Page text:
Snakes in Your Garden

When you hear the word “snakes,” many of you do not immediately think of pleasant things. While most people don’t care for these scaly reptiles and consider them pests, snakes can be extremely beneficial in your garden! Thankfully, North America has few poisonous snakes, so you’re more likely to be startled than bitten. Here are some of the more common harmless snakes found in gardens.

rat snake

Rat snake

Garter snake – often mispronounced as ‘gardener snake,’ these little critters love to hang around gardens. They don’t get very big, but that doesn’t stop garter snakes from snacking on all the bugs attracted to your garden!

Rat snake – Coming in a variety of colors, rat snakes prey on lizards, mice, rats, birds, and squirrels. These snakes are especially helpful if you have a vegetable garden that these animals are trying to get at! Because rat snakes can have similar coloring to copperheads, be sure you know what kind of snake you’re looking at before you panic!

King snake

King snake

King snake – Although it eats the same variety of rodents as the rat snake, the king snake’s chief value is it’s immunity to the venom of copperheads and water moccasins, which it will readily hunt and devour. If anyone lives near a water feature, king snakes are an excellent way to avoid any unpleasant encounters with venomous water snakes.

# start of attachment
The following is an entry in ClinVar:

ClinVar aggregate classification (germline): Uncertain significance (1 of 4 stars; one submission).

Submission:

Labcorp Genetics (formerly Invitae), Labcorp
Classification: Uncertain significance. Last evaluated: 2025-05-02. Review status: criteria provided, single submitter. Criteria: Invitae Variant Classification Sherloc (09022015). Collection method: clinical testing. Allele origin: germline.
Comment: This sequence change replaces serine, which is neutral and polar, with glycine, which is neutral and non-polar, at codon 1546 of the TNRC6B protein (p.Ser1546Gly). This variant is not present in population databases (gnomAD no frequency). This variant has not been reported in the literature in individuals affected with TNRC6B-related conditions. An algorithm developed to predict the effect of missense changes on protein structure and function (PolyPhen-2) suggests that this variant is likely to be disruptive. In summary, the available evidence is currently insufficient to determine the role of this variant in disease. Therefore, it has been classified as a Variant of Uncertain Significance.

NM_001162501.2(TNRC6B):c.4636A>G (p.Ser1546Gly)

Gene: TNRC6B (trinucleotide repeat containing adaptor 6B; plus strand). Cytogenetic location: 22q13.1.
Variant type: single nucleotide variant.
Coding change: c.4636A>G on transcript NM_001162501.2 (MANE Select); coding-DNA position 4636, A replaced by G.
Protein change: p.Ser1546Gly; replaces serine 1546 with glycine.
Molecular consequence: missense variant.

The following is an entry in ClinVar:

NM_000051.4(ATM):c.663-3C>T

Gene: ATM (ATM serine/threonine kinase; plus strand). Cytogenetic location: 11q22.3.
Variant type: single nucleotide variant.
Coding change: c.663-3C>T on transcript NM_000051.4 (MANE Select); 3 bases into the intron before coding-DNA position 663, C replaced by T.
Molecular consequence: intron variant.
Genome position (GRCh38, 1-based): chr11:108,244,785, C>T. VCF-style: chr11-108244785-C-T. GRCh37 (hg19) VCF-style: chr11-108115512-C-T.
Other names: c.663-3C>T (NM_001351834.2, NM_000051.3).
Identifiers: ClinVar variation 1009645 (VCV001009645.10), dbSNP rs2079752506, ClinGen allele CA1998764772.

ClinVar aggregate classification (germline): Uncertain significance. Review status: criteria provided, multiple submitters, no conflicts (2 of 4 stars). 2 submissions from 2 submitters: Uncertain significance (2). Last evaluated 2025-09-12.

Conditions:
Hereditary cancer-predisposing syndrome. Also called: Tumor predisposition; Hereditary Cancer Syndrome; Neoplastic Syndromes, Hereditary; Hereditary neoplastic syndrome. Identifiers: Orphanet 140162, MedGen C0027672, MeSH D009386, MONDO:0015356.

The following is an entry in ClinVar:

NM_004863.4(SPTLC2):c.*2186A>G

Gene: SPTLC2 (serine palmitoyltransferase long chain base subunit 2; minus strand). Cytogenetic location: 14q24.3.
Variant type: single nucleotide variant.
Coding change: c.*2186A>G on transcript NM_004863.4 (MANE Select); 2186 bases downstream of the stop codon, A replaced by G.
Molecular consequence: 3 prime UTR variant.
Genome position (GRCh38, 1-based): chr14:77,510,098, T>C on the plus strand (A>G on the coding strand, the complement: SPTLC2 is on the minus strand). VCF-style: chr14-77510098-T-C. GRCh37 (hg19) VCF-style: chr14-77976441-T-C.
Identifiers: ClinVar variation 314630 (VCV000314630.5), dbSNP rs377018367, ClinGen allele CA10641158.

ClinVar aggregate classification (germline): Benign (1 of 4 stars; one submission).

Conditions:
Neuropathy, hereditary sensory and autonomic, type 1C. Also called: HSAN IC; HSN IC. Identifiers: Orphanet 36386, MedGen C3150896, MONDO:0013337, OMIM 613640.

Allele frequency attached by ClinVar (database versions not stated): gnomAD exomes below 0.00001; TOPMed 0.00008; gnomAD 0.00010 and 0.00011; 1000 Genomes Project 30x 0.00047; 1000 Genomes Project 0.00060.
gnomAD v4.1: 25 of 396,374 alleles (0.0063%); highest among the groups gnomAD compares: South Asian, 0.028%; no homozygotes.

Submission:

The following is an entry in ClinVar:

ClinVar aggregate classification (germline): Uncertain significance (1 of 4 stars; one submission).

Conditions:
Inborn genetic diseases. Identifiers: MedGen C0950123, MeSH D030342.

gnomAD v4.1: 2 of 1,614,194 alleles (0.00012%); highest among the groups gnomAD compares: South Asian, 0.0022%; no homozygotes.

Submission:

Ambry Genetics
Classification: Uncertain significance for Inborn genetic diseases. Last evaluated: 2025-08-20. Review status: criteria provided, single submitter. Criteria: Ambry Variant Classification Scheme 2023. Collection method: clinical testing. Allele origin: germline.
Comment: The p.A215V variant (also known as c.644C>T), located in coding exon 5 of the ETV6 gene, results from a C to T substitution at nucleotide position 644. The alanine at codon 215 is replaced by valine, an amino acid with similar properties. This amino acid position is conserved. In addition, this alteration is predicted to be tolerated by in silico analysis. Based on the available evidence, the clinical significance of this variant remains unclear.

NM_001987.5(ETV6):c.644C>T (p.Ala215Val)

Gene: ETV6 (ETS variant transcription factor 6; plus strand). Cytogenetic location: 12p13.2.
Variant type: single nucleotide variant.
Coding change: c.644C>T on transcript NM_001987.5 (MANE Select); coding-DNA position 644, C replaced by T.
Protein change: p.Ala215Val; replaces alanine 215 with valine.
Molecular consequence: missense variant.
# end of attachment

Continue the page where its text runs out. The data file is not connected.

While we’re discussing snakes, it’s only fair to warn you that there are several poisonous snakes that you should stay away from if you see them.

Copperhead

Copperhead

Copperhead – Distinguishable by their arrow-shaped heads, copperheads are a dull brown color with darker hourglass figures on the back. They primarily hunt at night, but can also be found basking in the warmth of a sunny spot.

Water Moccasin – True to their name, water moccasins can be found near lakes and streams. They can be distinguished from other water snakes because most of their body stays above water while they swim. These snakes don’t flee easily and prefer to threaten predators by opening their mouths in preparation for striking, so watch where you step!